In his 2015 State of the Union speech, President Barack Obama pressed Congress to “pass a law that makes sure a woman is paid the same as a man for doing the same work.” Although the president’s plea for the passage of stronger pay discrimination laws is unlikely to sway the Republican-controlled House and Senate, the federal enforcement agencies have been working behind the scenes to bolster existing laws.
In September, the Office of Federal Contract Compliance Programs (OFCCP) drew a great deal of attention and scrutiny with the introduction of its new plan to collect compensation data from federal contractors. All the while, the Equal Employment Opportunity Commission (EEOC) has been stealthily moving forward with its own plans to collect pay data as part of its annual EEO-1 Survey.
Back in 2010, the White House established the National Equal Pay Enforcement Task Force, bringing together professionals from the EEOC, the U.S. Departments of Justice (DOJ) and Labor (DOL), and the Office of Personal Management (OPM), to promote efficiency and efficacy in enforcement of existing pay discrimination laws. The task force identified the lack of access to private-sector wage data as a major impediment and invited the EEOC and OFCCP to identify ways to systematically collect private-sector wage data that would be useful to enforcement without creating unnecessary burdens on employers.
The EEOC called on the National Academy of Sciences (NAS) to review the methods for measuring and collecting pay information. In 2012, the NAS panel released the results of its two-year study. The panel found that the enforcement agencies had no “clearly articulated vision of how data on wages would be used in the conduct of these enforcement responsibilities” and found “no evidence of a clearly articulated plan for using the earnings data if collected.” The NAS also pointed out specific concerns that would need to be resolved before the agencies could collect compensation data from employers and made a series of recommendations to assist the agencies with the process.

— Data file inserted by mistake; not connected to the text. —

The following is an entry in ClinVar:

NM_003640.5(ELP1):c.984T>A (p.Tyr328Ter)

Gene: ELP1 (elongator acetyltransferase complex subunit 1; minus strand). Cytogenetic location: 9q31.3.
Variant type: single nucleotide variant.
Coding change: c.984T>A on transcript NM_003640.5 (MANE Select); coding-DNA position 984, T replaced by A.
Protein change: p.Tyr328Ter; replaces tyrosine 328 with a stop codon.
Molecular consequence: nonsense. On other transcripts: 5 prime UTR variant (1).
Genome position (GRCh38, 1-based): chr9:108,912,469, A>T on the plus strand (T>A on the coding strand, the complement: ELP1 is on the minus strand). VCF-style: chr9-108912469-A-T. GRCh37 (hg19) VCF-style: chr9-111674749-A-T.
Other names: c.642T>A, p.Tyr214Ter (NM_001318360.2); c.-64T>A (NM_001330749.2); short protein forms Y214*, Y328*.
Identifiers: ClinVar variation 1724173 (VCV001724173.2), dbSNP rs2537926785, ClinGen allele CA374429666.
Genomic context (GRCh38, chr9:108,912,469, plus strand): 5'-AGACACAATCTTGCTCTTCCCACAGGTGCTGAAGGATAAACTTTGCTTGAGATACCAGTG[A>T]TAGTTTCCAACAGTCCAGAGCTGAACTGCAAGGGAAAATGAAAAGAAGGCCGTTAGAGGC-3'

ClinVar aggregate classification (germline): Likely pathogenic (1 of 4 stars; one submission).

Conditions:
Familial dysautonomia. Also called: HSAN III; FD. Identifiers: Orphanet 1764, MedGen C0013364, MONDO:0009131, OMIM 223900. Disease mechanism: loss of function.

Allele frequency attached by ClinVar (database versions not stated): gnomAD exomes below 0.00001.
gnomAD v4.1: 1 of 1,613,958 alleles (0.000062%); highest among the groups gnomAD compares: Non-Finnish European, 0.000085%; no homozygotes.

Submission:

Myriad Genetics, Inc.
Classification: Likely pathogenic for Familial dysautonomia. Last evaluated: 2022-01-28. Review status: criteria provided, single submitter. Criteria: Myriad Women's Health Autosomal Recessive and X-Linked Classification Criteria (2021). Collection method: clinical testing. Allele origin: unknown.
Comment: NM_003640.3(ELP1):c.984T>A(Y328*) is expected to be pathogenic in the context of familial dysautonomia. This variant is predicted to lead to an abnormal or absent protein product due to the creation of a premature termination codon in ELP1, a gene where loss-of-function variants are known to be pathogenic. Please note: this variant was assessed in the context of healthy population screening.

EEOC pilot study
The EEOC has been unusually tight-lipped since the study’s release, leaving many employers wondering if it has given up on collecting compensation data. Yet publicly available records indicate the agency has been quietly following the NAS study, including its recommendation that the EEOC coordinate with other enforcement agencies and collectively determine how employer pay data should be collected and used.
Following the panel’s recommendations, the EEOC has hired a consultant to conduct an independent pay pilot study and assist with nearly every facet of the project. According to the terms of the solicitation:
- The EEOC plans to revise its existing EEO-1, EEO-4, and EEO-5 reports to collect summary pay data from employers.
- The agency is pursuing the NAS’s recommendation that it collect data on “rate of pay” but has asked the consultant to conduct a detailed statistical analysis and recommend which test it should use when evaluating pay disparities. Once the statistical analysis is complete, the consultant will develop the model for collecting compensation data and obtain EEOC feedback before conducting the pilot.
- The EEOC will provide the consultant with simulated compensation data to run a pilot that will also incorporate the consultant’s recommended statistical measures for pay disparity tests in five EEO-1 industries.
- The consultant will provide the EEOC with an estimate of the burden and the processing cost to the agency and respondents for each of the revised EEO surveys.
This multiphased study may take as long as 18 months to complete. Since the EEOC will need to undergo a rulemaking before requiring employers to provide compensation information as part of its annual EEO survey, it will be a number of years before employers will need to provide summary compensation data to the EEOC. Employers that will be subject to the EEOC’s future compensation collection programs should take full advantage of this lead time and ensure their compensation practices and pay differences are lawful and defensible.